Science Is in a Worsening Crisis

The crisis concerns reproducibility and incentives in the enterprise of science

Kevin Ann
Kevin Ann
Sep 8 · 8 min read

Peer-reviewed scientific research published in respected scientific journals is the standard by which the enterprise of Science moves forward. Science may range from more fundamental fields such as in High Energy Physics to understand the basic constituents of matter simply understand the universe to more practical fields such as Biomedical Sciences that drive the formulation of policy and government regulations that are enforced by the Food and Drug Administration.

Even less applied and fundamental breakthroughs in physics can lead to revolutions that change the world and affect day-to-day living. Witness how Solid State physics lead to the invention of the transistor, which in turn transformed the world through the Internet.

However, despite all the progress enabled by the enterprise of Science, we are facing a crisis and it’s worsening. I will consider here the main constituents of the crisis:

  • Reproducibility
  • Incentives for those doing Science

What is Science?

Let’s briefly consider what Science actually is and aspires to be by defining specific criteria, before considering exactly why we’re facing a crisis in Science.


The philosopher of science Karl Popper formulated a very succinct and powerful definition of science:

  • Science is what is falsifiable

Embedded in this simple statement are many important issues including the following:

  1. We must be able to measure
  2. We must be able to reproduce
  3. We must be able to falsify

With each of these, there are a host of difficult problems.

  • Measurement may be difficult or incomplete since the real world is messy and so our instruments and recording devices are imperfect.
  • Reproducibility may be difficult because experiments can be extremely expensive and precise details of methods used may not be disclosed.
  • Falsifiability may be difficult because it may involve the proper application and interpretation of statistical concepts such as confidence intervals and p-values.

Philosophy of Science

In addition to the problems here are important issues that may start to delve more into the Philosophy of Science. For example, consider the following.

  • Scientific truth is only arrived at asymptotically, but there is never “verification” of the truth since a single example can falsify a model.
    - A single Black Swan can invalidate the belief or scientific model that “all swans are white.”
  • Scientific truth is only relative to a specific context.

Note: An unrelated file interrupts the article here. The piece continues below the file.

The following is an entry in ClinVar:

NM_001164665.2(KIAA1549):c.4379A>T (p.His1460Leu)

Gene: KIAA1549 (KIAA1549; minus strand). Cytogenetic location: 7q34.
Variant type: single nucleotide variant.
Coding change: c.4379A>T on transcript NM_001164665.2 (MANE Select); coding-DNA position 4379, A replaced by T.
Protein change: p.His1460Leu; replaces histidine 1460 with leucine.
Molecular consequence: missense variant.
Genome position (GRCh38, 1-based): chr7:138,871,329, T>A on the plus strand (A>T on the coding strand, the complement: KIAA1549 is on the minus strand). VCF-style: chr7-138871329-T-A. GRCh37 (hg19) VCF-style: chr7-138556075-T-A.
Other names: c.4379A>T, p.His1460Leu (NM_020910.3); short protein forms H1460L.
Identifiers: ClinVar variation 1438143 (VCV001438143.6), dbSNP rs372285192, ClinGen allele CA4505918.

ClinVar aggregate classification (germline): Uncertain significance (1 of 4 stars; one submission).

Assuming we can even formulate scientific theories based on empirical data with statistical significance, truths within those theories could be invalidated by changing the domain of application.
    For example, assuming we have truths in Classical Physics and Newtonian Mechanics, they may be invalidated:
    - at high speeds since we must account for Special Relativity
    - at very large scales since we must account for General Relativity
    - at very small scales since we must account for Quantum Mechanics

Measurement may be “merely” a technical or engineering concern even though it can be quite complex and difficult such as the calorimeters and drift chambers in the detectors at the Large Hadron Collider at CERN. It’s possible to expound at length in the Philosophy of Science concerning falsifiability with respect to probabilistic or statistical concepts and dive down the rabbit hole with respect to broader issues in the nature of scientific truth.

However, one thing that is relatively easy to define, simple to understand, and easy to control for is reproducibility. Unfortunately, the problem with peer-reviewed published scientific research is that it cannot even be reproduced.

The Crisis of Reproducibility

Survey on Reproducibility

The following article was written by Monya Baker and published in Nature concerning results from a survey of 1,576 researchers who took an online questionnaire concerning reproducibility.

It’s a very eye-opening article with many nuanced results and interpretations, but the main takeaways are:

  • 52% believe there is a significant reproducibility crisis
  • 38% believe there is a slight crisis

Since the terms “significant” and “slight” may mean different things to different individual scientists and also their specific field of research, it’s hard or not useful to get more precise than this. However, it is astonishing since:

  • A vast majority (~90%) of researchers may agree there is a reproducibility crisis.

When asked about “why” there’s a reproducibility crisis, greater than 60% of the respondents attributed it to two specific factors.

  • Pressure to publish
  • Selective reporting

This is astonishing and points to academic incentives for doing good science, and what it means for the state of Science.

Pressure to Publish

Although the phrase used is “pressure to publish”, in effect it is “Publish or Perish.”

This is more acutely felt by more junior scientists, starting from graduate students at the very bottom ranging to post-docs and junior faculty. They must produce something since those publications are proof that they’ve been productive. Absent that proof, they cannot sufficiently validate themselves and thus both their financial status and careers may be jeopardized, not to mention the personal toll such as self-esteem. This is strong pressure indeed.

The problem with publishing is that it assumes a “positive result”, in that you must demonstrate you found something. If you failed to find something or can definitively show that there is nothing to find, it is called a “negative result” in contrast. Negative results tend not to be publishable, even though they may be just as important to scientific progress.